A diver services monitoring frames during a dredge trial in northern Moreton Bay.
A diver services monitoring frames during a dredge trial in northern Moreton Bay.
22 April 2015

The University of Queensland has joined forces with Australia’s largest multi-cargo port  for a $2 million research project to develop new port-related engineering solutions.

The three-year Port of Brisbane project is one of the first ventures by UQ’s Australian Institute for Business and Economics, set up last year as a new model for university-business research collaboration.

Institute Director Paul Gollan said UQ School of Civil Engineering research teams would focus on channel deepening, land reclamation and other port activities.

“Through the institute, private industry can access the in-depth knowledge of hundreds of UQ researchers,” Professor Gollan said.

“The institute focuses on using UQ’s expertise to tackle practical problems and come up with workable solutions for industry.

“Under this new venture, the University and the Port of Brisbane will each provide $1 million to improve Queensland’s research and development of port-related technology.”

Port of Brisbane Pty Ltd Interim Chief Executive Officer Darryl Mutzelburg said the partnership with UQ created an ideal fusion between industry and research that would deliver significant benefits to the port.

“As a world-class infrastructure asset, the Port of Brisbane is continually growing, and we are always seeking practical and sustainable solutions to help build capacity in the most efficient and sustainable manner,” Mr Mutzelburg said.

“The Port of Brisbane will work with UQ to undertake innovative research and development into the port’s land reclamation and shipping channel optimisation strategies.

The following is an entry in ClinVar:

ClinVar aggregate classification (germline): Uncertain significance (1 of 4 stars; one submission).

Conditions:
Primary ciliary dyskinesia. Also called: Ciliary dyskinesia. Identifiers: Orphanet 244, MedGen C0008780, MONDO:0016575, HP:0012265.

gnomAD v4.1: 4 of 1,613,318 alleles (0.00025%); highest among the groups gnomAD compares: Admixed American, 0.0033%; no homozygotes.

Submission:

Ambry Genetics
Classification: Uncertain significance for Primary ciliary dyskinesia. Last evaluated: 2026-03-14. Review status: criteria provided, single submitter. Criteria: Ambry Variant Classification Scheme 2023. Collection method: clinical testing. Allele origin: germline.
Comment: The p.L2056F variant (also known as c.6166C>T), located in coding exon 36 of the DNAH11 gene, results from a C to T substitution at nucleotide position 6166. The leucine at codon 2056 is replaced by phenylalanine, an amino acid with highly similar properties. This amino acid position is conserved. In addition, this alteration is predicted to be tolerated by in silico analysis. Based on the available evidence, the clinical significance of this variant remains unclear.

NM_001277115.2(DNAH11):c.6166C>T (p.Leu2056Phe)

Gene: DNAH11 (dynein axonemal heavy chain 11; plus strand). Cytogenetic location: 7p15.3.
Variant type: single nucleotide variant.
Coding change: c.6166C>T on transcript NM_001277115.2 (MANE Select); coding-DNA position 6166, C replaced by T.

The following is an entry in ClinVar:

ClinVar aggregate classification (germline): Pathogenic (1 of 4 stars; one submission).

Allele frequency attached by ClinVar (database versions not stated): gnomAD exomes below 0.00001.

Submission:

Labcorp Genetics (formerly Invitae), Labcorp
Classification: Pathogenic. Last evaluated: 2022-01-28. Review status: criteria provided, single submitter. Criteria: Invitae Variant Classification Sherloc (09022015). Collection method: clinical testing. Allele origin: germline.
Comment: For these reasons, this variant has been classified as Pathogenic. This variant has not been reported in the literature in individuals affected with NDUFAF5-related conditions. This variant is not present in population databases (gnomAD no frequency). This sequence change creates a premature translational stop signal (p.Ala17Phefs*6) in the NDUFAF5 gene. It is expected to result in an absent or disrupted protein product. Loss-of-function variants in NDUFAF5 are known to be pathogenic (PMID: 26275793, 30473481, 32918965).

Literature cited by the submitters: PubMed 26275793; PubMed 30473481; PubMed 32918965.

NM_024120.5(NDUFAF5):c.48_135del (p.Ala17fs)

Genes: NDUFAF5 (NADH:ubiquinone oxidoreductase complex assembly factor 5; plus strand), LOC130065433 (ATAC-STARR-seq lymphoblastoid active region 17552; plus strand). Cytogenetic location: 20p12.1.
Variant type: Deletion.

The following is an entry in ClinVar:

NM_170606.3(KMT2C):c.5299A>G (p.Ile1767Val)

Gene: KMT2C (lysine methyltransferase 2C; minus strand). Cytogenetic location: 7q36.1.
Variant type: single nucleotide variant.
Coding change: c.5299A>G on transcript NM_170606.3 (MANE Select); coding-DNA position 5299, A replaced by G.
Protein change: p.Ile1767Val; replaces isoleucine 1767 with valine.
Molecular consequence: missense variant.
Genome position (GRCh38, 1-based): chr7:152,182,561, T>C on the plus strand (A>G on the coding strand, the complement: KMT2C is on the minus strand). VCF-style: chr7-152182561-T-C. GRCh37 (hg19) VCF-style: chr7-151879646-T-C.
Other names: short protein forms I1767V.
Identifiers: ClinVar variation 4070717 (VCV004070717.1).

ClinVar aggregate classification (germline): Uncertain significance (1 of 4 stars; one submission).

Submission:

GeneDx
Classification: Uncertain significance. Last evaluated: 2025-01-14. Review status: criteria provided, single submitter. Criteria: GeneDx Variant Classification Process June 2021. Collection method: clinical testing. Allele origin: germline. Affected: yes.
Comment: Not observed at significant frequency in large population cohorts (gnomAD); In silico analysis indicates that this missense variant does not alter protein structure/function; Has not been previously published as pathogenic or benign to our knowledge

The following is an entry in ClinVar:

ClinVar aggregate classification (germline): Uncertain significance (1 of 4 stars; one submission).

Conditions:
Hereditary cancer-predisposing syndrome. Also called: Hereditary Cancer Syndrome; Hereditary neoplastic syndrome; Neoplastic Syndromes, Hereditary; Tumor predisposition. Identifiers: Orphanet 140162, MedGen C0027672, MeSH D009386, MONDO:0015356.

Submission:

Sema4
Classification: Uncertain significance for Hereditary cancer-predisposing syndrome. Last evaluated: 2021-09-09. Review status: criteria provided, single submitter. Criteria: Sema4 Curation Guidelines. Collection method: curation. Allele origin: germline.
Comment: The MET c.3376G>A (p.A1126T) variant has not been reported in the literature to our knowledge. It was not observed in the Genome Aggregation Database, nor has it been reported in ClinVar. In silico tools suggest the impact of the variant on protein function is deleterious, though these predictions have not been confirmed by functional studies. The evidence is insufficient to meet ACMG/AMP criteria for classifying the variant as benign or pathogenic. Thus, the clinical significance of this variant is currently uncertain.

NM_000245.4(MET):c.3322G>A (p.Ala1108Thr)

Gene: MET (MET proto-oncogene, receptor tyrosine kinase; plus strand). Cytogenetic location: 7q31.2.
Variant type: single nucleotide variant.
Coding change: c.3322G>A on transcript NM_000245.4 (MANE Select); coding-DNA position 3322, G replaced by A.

“UQ’s first-class research and engineering capabilities will complement our in-house expertise, resulting in valuable collaboration on a range of strategic projects.

“I’m confident the work undertaken throughout the partnership will deliver results that will help future-proof the Port of Brisbane as the state’s economic engine.”

School of Civil Engineering Head José Torero said ports provided a challenging research environment for academic staff and students.

“This relationship will allow students – from first-year undergraduates up to PhD level – to work in a world-class port facility, exposing them to practical issues facing these ports regionally and globally,” Professor Torero said.

“In turn, the Port of Brisbane will have access to world-class researchers as well as the prospect of graduate engineers familiar with the port’s operations and development needs.”

Similar engagement had already occurred in a successful channel-deepening trial in northern Moreton Bay.

“Numerous geotechnical and environmental issues surrounding the dredging had to be overcome and UQ researchers played a critical role in informing the process,” Professor Torero said.

The port’s subsequent ability to bring larger container vessels through the channel produced identifiable increase in the port’s capacity.”

Media: Melanie Bowles, UQ Faculty of Business, Economics and Law, 0407 123 135, m.bowles1@uq.edu.au. Port of Brisbane Authority, Emily Griffiths, 0467 747 070, Emily.Griffiths@portbris.com.au.